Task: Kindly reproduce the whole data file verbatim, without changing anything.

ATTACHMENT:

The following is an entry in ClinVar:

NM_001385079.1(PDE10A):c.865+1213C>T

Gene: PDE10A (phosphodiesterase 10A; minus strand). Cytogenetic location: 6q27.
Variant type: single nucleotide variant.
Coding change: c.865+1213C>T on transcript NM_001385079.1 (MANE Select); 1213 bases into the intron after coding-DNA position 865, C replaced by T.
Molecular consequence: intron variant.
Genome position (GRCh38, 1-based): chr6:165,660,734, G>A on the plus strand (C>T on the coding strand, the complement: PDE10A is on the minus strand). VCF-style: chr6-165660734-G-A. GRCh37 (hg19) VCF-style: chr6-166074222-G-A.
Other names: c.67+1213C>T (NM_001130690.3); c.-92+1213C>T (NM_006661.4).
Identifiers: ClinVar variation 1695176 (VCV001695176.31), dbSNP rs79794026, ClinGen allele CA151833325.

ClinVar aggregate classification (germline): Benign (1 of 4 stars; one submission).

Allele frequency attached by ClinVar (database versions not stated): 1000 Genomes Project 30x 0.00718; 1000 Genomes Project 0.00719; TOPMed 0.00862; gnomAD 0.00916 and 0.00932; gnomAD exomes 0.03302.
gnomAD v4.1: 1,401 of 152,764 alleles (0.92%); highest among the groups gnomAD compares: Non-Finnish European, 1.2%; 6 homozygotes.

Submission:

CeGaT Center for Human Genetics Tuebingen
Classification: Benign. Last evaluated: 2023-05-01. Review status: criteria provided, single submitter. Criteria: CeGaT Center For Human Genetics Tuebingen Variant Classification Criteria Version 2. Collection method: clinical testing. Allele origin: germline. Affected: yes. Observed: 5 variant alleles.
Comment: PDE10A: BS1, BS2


The following is an entry in ClinVar:

NM_001385079.1(PDE10A):c.865+1213C>T

Gene: PDE10A (phosphodiesterase 10A; minus strand). Cytogenetic location: 6q27.
Variant type: single nucleotide variant.
Coding change: c.865+1213C>T on transcript NM_001385079.1 (MANE Select); 1213 bases into the intron after coding-DNA position 865, C replaced by T.
Molecular consequence: intron variant.
Genome position (GRCh38, 1-based): chr6:165,660,734, G>A on the plus strand (C>T on the coding strand, the complement: PDE10A is on the minus strand). VCF-style: chr6-165660734-G-A. GRCh37 (hg19) VCF-style: chr6-166074222-G-A.
Other names: c.67+1213C>T (NM_001130690.3); c.-92+1213C>T (NM_006661.4).
Identifiers: ClinVar variation 1695176 (VCV001695176.31), dbSNP rs79794026, ClinGen allele CA151833325.

ClinVar aggregate classification (germline): Benign (1 of 4 stars; one submission).

Allele frequency attached by ClinVar (database versions not stated): 1000 Genomes Project 30x 0.00718; 1000 Genomes Project 0.00719; TOPMed 0.00862; gnomAD 0.00916 and 0.00932; gnomAD exomes 0.03302.
gnomAD v4.1: 1,401 of 152,764 alleles (0.92%); highest among the groups gnomAD compares: Non-Finnish European, 1.2%; 6 homozygotes.

Submission:

CeGaT Center for Human Genetics Tuebingen
Classification: Benign. Last evaluated: 2023-05-01. Review status: criteria provided, single submitter. Criteria: CeGaT Center For Human Genetics Tuebingen Variant Classification Criteria Version 2. Collection method: clinical testing. Allele origin: germline. Affected: yes. Observed: 5 variant alleles.
Comment: PDE10A: BS1, BS2